Q&A: Publishing Rights?
By Mary Dawson - 02/23/2003 - 01:37 PM EST
Suppose A and B co-write (and jointly own/50% each) a song, but only A has a publisher. Assuming that A and B never discuss publishing rights, if A's publisher publishes the song, can the publisher keep all of the publisher's share or only 50% (i.e., give half of the publisher's share to B) because B never expressly gave the publisher HIS publishing rights?
To illustrate, if A and his publisher split income 50/50 (i.e., the publisher keeps half as the "publisher's share" and A gets half as the "writer's share"), and A's publisher publishes a song co-written by A and B and receives $100,000 in gross income, can the publisher keep $50,000 and give $25,000 each to A and B, or does the publisher only keep $25,000, with $25,000 going to A (writer's share) and $50,000 going to B (writer's share and half of the publisher's share)? Again, assume that B has not agreed to anything with A or his publisher regarding co-publishing, etc.
Thanks for your thoughts! -- Eric G.
A publisher cannot ethically or legally assume any part of a song in which there is no songwriter's contract between the publisher and the writer. In the case you are citing, Songwriter A has signed a songwriter's agreement with a publisher but B is independent. Therefore, if the song generates $100,000 in income, Songwriter A and his publisher would split the half of the song that A originally wrote...$25,000 would go to Songwriter A...$25,000 would go to A's publisher and $50,000 would go to Songwriter B who is independent (and therefore, is his own "de facto" publisher.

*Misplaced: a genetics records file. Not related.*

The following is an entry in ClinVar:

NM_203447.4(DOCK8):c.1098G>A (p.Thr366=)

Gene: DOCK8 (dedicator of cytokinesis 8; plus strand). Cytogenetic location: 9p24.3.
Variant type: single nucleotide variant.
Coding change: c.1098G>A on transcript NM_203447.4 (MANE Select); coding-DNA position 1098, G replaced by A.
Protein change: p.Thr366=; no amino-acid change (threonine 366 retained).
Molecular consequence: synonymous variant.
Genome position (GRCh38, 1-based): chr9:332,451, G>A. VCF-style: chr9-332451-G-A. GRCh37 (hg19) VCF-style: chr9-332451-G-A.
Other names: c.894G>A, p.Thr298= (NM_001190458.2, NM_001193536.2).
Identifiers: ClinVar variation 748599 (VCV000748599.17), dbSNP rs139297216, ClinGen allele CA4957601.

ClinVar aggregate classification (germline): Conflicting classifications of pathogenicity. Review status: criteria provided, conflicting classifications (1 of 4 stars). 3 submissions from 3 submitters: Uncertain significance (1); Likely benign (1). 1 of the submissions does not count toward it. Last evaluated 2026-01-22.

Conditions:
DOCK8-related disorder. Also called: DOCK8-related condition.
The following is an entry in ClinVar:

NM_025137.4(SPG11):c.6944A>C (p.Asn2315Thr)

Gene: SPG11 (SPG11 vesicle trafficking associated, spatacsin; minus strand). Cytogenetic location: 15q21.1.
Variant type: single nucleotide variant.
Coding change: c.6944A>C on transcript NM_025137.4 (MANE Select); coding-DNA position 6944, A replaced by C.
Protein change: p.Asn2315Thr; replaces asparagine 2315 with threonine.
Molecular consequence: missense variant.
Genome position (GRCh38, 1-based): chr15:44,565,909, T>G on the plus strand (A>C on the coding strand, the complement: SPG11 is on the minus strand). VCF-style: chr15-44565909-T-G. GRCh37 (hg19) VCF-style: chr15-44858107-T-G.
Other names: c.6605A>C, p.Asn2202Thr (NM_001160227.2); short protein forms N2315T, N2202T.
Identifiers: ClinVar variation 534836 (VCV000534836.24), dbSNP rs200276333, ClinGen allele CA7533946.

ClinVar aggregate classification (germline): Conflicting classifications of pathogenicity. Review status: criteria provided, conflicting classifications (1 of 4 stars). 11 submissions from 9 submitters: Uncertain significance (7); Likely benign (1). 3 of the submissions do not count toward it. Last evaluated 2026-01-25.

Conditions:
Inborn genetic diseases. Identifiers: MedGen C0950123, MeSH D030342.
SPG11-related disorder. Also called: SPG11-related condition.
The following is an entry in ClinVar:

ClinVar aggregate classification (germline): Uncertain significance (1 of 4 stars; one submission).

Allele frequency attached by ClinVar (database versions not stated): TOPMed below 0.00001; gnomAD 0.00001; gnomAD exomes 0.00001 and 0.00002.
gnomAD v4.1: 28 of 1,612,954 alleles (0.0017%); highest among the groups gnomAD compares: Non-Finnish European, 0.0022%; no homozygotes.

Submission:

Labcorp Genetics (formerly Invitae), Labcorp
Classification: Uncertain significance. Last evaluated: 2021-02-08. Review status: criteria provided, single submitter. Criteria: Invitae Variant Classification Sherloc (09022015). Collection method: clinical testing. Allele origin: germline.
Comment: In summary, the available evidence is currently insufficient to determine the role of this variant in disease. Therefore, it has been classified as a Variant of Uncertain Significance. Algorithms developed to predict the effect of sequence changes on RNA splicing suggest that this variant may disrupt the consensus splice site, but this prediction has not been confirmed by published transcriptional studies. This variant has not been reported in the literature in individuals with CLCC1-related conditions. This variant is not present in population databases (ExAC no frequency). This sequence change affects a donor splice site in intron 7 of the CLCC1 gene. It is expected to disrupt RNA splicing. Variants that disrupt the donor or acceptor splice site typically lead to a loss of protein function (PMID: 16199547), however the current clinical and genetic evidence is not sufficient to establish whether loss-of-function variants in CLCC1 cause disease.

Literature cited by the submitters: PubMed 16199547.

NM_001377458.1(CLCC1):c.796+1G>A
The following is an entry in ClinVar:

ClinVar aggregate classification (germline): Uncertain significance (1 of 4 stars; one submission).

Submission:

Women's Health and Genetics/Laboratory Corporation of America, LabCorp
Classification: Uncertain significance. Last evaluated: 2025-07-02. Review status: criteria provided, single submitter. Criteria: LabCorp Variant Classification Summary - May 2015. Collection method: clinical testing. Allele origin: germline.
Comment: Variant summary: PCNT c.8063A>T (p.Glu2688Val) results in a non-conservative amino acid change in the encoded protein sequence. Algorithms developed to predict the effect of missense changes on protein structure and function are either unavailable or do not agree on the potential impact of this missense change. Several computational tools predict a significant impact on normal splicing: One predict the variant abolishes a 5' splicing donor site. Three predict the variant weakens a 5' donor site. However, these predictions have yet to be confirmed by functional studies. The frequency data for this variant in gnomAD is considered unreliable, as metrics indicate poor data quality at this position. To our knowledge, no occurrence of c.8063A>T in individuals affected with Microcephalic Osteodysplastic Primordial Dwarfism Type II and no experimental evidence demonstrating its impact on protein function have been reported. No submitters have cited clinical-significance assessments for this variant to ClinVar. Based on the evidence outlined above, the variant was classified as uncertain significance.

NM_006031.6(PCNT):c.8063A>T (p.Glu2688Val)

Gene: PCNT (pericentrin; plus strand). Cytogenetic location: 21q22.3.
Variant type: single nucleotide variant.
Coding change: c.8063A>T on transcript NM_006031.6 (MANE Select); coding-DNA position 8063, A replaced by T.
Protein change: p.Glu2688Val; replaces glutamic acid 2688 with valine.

I have had this exact situation come up with songs I have written with songwriters who are staff writers for other publishing companies. The other writer is obligated by contract to split all royalties with the publisher. I -- on the other hand -- keep my entire 50% of the song.
I hope this makes sense. If you have further questions let me know.
All the Best....
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